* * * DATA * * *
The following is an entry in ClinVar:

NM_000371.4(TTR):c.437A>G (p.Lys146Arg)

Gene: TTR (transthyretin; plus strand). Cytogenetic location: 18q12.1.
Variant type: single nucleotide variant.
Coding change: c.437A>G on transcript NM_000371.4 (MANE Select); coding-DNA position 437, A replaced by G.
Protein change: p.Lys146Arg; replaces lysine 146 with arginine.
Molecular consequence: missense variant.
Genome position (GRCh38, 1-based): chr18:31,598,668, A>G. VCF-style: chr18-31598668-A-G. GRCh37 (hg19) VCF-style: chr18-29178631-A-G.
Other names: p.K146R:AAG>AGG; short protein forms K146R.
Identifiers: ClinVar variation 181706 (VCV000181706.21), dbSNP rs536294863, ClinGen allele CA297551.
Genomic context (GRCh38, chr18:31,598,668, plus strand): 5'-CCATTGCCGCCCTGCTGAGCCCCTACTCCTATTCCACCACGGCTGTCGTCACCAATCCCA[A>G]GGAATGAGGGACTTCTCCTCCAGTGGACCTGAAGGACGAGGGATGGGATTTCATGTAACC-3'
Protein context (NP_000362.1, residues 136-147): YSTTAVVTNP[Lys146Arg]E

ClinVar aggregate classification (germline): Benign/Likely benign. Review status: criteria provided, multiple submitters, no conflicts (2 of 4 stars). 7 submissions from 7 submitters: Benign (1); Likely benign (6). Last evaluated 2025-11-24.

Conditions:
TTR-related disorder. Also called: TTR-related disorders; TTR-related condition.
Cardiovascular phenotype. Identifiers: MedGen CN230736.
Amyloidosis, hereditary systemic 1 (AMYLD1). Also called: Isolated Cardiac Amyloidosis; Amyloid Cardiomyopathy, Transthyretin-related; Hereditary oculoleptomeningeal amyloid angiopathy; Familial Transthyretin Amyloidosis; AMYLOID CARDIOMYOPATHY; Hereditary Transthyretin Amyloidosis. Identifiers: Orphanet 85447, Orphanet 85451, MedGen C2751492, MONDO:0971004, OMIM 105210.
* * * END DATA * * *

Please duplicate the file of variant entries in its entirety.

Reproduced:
The following is an entry in ClinVar:

NM_000371.4(TTR):c.437A>G (p.Lys146Arg)

Gene: TTR (transthyretin; plus strand). Cytogenetic location: 18q12.1.
Variant type: single nucleotide variant.
Coding change: c.437A>G on transcript NM_000371.4 (MANE Select); coding-DNA position 437, A replaced by G.
Protein change: p.Lys146Arg; replaces lysine 146 with arginine.
Molecular consequence: missense variant.
Genome position (GRCh38, 1-based): chr18:31,598,668, A>G. VCF-style: chr18-31598668-A-G. GRCh37 (hg19) VCF-style: chr18-29178631-A-G.
Other names: p.K146R:AAG>AGG; short protein forms K146R.
Identifiers: ClinVar variation 181706 (VCV000181706.21), dbSNP rs536294863, ClinGen allele CA297551.
Genomic context (GRCh38, chr18:31,598,668, plus strand): 5'-CCATTGCCGCCCTGCTGAGCCCCTACTCCTATTCCACCACGGCTGTCGTCACCAATCCCA[A>G]GGAATGAGGGACTTCTCCTCCAGTGGACCTGAAGGACGAGGGATGGGATTTCATGTAACC-3'
Protein context (NP_000362.1, residues 136-147): YSTTAVVTNP[Lys146Arg]E

ClinVar aggregate classification (germline): Benign/Likely benign. Review status: criteria provided, multiple submitters, no conflicts (2 of 4 stars). 7 submissions from 7 submitters: Benign (1); Likely benign (6). Last evaluated 2025-11-24.

Conditions:
TTR-related disorder. Also called: TTR-related disorders; TTR-related condition.
Cardiovascular phenotype. Identifiers: MedGen CN230736.
Amyloidosis, hereditary systemic 1 (AMYLD1). Also called: Isolated Cardiac Amyloidosis; Amyloid Cardiomyopathy, Transthyretin-related; Hereditary oculoleptomeningeal amyloid angiopathy; Familial Transthyretin Amyloidosis; AMYLOID CARDIOMYOPATHY; Hereditary Transthyretin Amyloidosis. Identifiers: Orphanet 85447, Orphanet 85451, MedGen C2751492, MONDO:0971004, OMIM 105210.